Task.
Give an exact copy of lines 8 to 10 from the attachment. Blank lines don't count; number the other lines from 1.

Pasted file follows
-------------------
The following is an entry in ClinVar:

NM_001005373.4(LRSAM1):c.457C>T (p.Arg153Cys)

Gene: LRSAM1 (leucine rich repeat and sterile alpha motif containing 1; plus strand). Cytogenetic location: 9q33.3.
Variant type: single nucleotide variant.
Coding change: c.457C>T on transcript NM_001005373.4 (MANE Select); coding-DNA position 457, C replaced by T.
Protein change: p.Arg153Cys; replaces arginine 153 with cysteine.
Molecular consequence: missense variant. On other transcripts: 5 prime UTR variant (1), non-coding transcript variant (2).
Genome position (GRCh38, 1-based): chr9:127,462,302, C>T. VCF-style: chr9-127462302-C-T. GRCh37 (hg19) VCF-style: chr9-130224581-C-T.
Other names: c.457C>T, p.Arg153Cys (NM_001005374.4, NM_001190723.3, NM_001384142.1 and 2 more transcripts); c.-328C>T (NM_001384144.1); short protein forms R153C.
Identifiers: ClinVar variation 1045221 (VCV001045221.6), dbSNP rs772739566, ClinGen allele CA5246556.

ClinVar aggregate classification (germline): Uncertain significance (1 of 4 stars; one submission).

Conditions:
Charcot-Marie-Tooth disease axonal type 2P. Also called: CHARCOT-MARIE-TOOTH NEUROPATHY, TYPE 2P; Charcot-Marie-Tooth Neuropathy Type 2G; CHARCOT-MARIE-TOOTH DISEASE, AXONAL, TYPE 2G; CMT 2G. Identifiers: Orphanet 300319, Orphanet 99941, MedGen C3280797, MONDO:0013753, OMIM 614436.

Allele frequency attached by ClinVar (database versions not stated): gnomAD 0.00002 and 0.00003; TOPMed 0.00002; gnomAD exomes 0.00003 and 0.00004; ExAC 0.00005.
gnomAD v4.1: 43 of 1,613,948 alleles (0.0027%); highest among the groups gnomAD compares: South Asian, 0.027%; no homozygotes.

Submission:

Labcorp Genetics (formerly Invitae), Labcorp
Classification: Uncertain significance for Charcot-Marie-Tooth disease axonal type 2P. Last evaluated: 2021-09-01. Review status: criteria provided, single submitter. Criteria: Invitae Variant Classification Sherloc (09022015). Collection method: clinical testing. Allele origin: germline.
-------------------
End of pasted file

Genome position (GRCh38, 1-based): chr9:127,462,302, C>T. VCF-style: chr9-127462302-C-T. GRCh37 (hg19) VCF-style: chr9-130224581-C-T.
Other names: c.457C>T, p.Arg153Cys (NM_001005374.4, NM_001190723.3, NM_001384142.1 and 2 more transcripts); c.-328C>T (NM_001384144.1); short protein forms R153C.
Identifiers: ClinVar variation 1045221 (VCV001045221.6), dbSNP rs772739566, ClinGen allele CA5246556.